Developers should make it easy for users to review and change their decisions once the app has been installed. Users should be able to navigate to a single and obvious place to allow them to configure the various settings within the app. Put simply, users should be able to disable any privacy setting as quickly as they enabled it.
- How will data be secured?
Developers should ensure that passwords are appropriately 'salted' and 'hashed' (basic encryption techniques) on any central server (where possible), and should take advantage of encrypted connections (such as SSL and TLS) to ensure security of data in transit. If an app stores data for later use, developers should consider encryption to do this, with the level of encryption reflecting the sensitivity of the data. The ICO also recommends security testing the app and any central servers before roll-out.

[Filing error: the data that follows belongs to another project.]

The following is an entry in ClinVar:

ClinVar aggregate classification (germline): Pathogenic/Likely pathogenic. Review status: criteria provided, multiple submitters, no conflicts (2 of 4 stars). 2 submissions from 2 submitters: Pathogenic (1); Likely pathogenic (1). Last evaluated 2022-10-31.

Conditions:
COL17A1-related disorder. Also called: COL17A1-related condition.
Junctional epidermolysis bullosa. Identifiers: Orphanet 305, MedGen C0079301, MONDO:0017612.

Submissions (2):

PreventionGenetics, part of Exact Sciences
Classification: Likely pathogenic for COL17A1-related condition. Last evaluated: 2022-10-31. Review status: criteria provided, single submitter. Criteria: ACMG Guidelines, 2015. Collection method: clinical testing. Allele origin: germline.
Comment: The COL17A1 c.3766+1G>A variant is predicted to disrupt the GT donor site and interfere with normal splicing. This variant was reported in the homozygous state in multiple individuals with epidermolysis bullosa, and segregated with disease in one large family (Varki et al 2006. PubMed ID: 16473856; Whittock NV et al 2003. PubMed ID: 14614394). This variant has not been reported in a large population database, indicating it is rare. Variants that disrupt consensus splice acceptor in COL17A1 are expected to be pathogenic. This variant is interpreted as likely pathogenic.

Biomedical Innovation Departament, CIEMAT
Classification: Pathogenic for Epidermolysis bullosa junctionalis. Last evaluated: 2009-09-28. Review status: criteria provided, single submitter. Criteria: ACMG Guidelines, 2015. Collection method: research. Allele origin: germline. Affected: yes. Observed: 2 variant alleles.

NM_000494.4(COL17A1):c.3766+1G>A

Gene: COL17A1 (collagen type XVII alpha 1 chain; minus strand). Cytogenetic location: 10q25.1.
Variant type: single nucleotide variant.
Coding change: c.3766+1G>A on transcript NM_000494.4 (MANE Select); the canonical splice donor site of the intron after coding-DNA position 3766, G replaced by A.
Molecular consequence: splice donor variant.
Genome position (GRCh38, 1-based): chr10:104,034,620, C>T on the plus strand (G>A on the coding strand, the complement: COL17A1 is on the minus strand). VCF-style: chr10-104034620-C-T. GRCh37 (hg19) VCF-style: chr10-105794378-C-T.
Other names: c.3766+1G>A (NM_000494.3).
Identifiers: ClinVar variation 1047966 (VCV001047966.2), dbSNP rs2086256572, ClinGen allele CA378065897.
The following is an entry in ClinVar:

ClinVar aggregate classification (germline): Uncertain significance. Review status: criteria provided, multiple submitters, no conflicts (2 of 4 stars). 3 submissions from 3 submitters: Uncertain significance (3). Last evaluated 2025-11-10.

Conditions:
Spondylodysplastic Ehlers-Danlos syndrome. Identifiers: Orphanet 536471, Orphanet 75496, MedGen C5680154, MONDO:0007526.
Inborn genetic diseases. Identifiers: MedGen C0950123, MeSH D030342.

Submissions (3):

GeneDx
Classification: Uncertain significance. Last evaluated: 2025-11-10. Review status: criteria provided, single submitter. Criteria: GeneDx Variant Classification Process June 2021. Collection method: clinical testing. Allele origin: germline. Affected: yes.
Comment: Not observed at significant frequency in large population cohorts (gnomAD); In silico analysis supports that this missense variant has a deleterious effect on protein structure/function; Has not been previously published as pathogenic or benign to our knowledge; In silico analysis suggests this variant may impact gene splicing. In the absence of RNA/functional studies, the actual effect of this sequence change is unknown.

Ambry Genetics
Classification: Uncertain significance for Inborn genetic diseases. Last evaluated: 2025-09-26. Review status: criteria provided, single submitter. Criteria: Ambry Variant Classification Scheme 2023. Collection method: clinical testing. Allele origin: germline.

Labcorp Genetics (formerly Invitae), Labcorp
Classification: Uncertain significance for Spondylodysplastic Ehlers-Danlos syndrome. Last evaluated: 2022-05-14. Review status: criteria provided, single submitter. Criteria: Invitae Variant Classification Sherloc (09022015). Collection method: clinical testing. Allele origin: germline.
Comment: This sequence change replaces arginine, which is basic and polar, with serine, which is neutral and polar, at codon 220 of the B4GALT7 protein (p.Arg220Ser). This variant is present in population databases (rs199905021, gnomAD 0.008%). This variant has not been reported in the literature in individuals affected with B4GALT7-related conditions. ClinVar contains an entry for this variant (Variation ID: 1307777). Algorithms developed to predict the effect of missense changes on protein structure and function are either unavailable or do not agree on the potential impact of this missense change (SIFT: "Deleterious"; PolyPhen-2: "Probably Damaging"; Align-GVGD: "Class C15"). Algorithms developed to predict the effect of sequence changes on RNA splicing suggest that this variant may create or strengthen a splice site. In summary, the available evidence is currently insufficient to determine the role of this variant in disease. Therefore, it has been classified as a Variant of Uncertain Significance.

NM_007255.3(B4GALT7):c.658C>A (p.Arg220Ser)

- How will the app be tested and maintained?
Key testing areas include the install process and the requesting of device permissions. Developers should test all platforms the app is being developed for and perform additional tests after any changes to the app's code during the development stage.
Once the app has been made available to users, developers should conduct regular checks to ensure security mechanisms are up to date and that data is not being held beyond the stated retention period. Users should be informed of any changes to the purpose or scope of data collection, which is likely to mean getting a user's consent to such changes.
- Additional legal considerations
For apps designed to send emails, SMS text messages, voicemails or to make phone calls, developers should also comply with the relevant rules on consent to direct marketing (under the Privacy and Electronic Communications Regulations).